Video games are interactive fictions designed to promote not just brands, as in the case of Design for Dreaming, but ideologies. The goal of the artist – who plays with games instead of simply playing games – is to unmask the games’s true function.
Where don’t you want to go, today?
1. Terranova explains that automotive prosthetic theory examines how “mobile perception” is illustrated in conceptual art car. Specifically,
First, the phrase “mobile perception” refers to the interlocked physical experience that begins when one takes the driver’s seat of a car, the wheel hits road, and car and human together become a nomadic vector in the matrices of highway infrastructure. It is the phenomenology of motion whereby ear-eye-skin coordinate in an epistemology of mobility. In a space-time split, the outer landscape of the car, characterized by shifting urbanisms, sky, and fellow travelers, competes with the interior landscape of the automotive womb, where the mind and emotions circulate through a body seated and protected in a moving car. The mobile subject drives a car, plugging herself into an assemblage of machine, road, and infrastructure, and a host of subjective responses unfold. Second, the theory of the automotive prosthetic analyzes this set of relations as they appear, manifest, and perform in works of conceptual car art. (p. 58)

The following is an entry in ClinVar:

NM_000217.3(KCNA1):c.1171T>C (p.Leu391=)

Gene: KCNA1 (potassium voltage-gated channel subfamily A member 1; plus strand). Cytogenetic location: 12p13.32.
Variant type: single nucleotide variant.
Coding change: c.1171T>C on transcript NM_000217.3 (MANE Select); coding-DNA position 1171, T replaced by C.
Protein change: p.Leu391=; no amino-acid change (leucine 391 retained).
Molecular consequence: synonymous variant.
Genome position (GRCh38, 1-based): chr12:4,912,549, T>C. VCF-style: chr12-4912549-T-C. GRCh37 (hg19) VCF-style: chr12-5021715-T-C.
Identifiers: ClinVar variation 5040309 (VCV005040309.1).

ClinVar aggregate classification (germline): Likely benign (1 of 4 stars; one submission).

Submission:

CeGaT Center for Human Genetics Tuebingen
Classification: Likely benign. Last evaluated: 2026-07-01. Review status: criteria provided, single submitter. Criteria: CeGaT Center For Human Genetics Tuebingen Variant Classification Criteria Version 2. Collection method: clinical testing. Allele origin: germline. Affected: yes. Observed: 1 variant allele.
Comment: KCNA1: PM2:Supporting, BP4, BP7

2. "Extension" and "amputation" are two terms used by Marshall McLuhan in Understanding Media (1964) to illustrate the effects of technology on human beings. In Chapter 4, "The Gadget Lover. Narcissus as Narcosis" McLuhan writes:
Any invention or technology is an extension or self-amputation of our physical bodies, and such extension also demands new ratios or new equilibriums among the other organs and extensions of the body. (p. 45)
3. Later iterations, in color, featured postcards-like images of Italian landscapes, small cities and/or monuments.
4. See http://hugoarcier.com/en/limbus-rage/
5. For an in-depth discussion of conceptual photography and car driving, see David Campany's introductory essay to the magnificent The Open Road. Photography and the American Road Trip (2015) and Diarmuid Costello & Margaret Iversen's anthology Photography After Conceptual Art (2010).